Background: Infectious disease is the second most common cause of death in patients receiving hemodialysis (HD). When presenting to the emergency department (ED) with fever, it remains a diagnostic challenge to distinguish patients with potentially life-threatening bacterial infections from those with less significant causes of fever. The primary goal of this study was to determine the rate of bacteremia in HD patients presenting to the ED with fever. The secondary goal of this study was to identify any independent risk factors associated with bacteremia in the febrile HD patient.
Methods: This is a retrospective medical record review of all HD patients who presented to the ED with either subjective fever as primary complaint or with a documented triage temperature of 38 °C or higher during the 3-year period between September 1, 2014, and September 1, 2017. Patient visits were included in the study if blood cultures were ordered in the ED. Data related to demographic information, clinical parameters, diagnostic test results in the ER, final diagnosis, and results of microbiology cultures were collected from each patient encounter. Univariate analysis was performed to identify risk factors associated with bacteremia.
Results: We identified 353 patient visits from 138 unique patients that met inclusion criteria. Fifty-eight percent of these were women, and the average age was 54.6 years. The rate of bacteremia was 31.7%, and the main microorganisms isolated in blood culture were non-MRSA Staphylococcus aureus (40.7%), MRSA (13.3%), Pseudomonas aeruginosa (11.5%), and Enterobacter spp. (11.5%). Independent prognostic factors associated with bacteremia were use of dialysis catheter, prior history of bacteremia, and > 5% neutrophilic band cells (OR 6.55 [95% CI 3.96-10.8; p < 0.0001]; OR 8.87 [95% CI 5.32-14.8; p < 0.0001]; OR 3.32 [95% CI 1.90-5.80; p < 0.0001] respectively).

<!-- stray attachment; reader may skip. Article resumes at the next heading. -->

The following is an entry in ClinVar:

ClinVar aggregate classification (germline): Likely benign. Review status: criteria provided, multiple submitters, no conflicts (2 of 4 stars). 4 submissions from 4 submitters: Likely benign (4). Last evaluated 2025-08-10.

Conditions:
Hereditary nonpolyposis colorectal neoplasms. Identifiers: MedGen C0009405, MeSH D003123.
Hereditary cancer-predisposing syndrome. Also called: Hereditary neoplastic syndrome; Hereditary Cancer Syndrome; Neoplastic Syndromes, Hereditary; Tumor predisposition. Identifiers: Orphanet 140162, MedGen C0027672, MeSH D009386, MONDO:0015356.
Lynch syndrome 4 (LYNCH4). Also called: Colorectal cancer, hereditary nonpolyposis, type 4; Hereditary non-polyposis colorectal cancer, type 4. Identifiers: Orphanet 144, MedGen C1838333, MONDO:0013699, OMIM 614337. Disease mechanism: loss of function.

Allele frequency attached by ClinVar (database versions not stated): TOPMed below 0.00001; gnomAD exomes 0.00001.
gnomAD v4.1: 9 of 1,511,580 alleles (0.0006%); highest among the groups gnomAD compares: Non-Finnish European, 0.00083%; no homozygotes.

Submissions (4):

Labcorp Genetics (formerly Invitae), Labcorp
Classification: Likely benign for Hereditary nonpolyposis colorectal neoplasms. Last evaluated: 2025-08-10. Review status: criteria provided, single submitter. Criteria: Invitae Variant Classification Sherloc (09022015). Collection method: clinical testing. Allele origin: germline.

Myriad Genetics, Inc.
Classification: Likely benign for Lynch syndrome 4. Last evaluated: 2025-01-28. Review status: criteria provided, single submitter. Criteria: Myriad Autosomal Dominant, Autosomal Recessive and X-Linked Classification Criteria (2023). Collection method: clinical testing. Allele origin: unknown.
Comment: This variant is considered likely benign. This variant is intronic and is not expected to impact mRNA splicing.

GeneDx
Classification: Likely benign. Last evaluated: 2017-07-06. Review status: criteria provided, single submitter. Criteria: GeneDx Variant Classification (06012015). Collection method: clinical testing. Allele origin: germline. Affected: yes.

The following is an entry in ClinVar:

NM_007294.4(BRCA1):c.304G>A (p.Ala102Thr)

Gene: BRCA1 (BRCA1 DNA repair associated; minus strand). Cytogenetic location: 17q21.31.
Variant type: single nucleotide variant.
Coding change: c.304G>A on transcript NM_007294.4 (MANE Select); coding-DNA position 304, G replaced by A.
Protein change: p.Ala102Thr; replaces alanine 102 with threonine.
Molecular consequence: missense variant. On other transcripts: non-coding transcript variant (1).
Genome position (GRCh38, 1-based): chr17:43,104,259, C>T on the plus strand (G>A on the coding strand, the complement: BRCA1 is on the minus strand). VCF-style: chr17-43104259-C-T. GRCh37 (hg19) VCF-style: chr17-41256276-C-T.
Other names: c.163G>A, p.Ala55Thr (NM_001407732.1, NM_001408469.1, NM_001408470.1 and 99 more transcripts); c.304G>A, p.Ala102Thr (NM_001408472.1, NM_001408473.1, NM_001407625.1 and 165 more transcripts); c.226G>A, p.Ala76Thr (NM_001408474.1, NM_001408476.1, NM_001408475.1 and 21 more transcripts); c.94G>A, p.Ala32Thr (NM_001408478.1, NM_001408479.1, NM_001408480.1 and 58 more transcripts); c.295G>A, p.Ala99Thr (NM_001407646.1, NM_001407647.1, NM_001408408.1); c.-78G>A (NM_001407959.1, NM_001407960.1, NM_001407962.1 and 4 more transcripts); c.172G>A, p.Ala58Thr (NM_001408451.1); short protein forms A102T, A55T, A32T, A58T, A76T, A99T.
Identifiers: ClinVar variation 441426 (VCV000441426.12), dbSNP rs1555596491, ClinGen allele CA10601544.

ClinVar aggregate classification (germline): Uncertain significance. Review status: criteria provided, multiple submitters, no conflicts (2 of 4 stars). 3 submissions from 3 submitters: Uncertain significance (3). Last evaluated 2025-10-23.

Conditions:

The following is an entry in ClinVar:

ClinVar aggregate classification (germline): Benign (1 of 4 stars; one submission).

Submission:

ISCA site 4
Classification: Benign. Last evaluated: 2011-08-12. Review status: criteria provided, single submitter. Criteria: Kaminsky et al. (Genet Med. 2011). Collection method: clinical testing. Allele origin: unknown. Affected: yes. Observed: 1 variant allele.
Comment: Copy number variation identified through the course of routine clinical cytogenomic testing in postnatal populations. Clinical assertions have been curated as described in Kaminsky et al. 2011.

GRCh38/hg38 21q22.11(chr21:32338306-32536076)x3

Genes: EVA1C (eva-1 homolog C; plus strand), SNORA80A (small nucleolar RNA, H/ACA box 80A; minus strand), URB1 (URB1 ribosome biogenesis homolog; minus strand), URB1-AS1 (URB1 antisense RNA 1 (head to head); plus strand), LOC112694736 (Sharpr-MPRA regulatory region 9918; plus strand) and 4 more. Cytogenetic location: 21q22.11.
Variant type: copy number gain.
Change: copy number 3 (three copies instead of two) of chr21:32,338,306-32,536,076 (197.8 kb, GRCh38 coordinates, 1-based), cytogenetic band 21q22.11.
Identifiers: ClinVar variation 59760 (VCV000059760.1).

Conclusion: HD patients presenting to the ED with fever have high rates of bacteremia, with a significantly higher rate in patients using dialysis catheters or those with a history of bacteremia. Other clinical data available in the ED is minimally useful in predicting bacteremia.
Keywords: Bacteremia; Emergency department; Febrile; Fever; Hemodialysis; Sepsis.
Conflict of interest statement
Ethics approval and consent to participate
Because our institution has no internal institutional review board, we gained approval for this retrospective chart review from Western IRB (Puyallup, WA) protocol number 2016000.
The authors declare that they have no competing interests.
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